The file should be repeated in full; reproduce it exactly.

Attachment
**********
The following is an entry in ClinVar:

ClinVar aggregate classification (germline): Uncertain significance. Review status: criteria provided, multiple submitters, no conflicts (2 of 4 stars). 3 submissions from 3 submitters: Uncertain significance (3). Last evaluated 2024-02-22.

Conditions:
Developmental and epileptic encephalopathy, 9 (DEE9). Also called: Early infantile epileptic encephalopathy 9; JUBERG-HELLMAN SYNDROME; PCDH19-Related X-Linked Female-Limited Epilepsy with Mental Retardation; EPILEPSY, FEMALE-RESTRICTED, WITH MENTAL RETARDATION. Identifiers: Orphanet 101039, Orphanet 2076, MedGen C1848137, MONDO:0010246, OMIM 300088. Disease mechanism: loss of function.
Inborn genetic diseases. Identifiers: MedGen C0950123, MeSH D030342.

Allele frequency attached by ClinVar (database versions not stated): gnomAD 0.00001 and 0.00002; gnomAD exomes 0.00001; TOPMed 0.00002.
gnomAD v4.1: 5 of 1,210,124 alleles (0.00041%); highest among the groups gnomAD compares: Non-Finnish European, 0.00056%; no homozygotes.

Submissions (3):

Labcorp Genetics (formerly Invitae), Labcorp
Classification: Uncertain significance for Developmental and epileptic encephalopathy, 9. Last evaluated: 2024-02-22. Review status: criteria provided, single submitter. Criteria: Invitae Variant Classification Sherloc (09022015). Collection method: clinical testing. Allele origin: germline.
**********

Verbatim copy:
The following is an entry in ClinVar:

ClinVar aggregate classification (germline): Uncertain significance. Review status: criteria provided, multiple submitters, no conflicts (2 of 4 stars). 3 submissions from 3 submitters: Uncertain significance (3). Last evaluated 2024-02-22.

Conditions:
Developmental and epileptic encephalopathy, 9 (DEE9). Also called: Early infantile epileptic encephalopathy 9; JUBERG-HELLMAN SYNDROME; PCDH19-Related X-Linked Female-Limited Epilepsy with Mental Retardation; EPILEPSY, FEMALE-RESTRICTED, WITH MENTAL RETARDATION. Identifiers: Orphanet 101039, Orphanet 2076, MedGen C1848137, MONDO:0010246, OMIM 300088. Disease mechanism: loss of function.
Inborn genetic diseases. Identifiers: MedGen C0950123, MeSH D030342.

Allele frequency attached by ClinVar (database versions not stated): gnomAD 0.00001 and 0.00002; gnomAD exomes 0.00001; TOPMed 0.00002.
gnomAD v4.1: 5 of 1,210,124 alleles (0.00041%); highest among the groups gnomAD compares: Non-Finnish European, 0.00056%; no homozygotes.

Submissions (3):

Labcorp Genetics (formerly Invitae), Labcorp
Classification: Uncertain significance for Developmental and epileptic encephalopathy, 9. Last evaluated: 2024-02-22. Review status: criteria provided, single submitter. Criteria: Invitae Variant Classification Sherloc (09022015). Collection method: clinical testing. Allele origin: germline.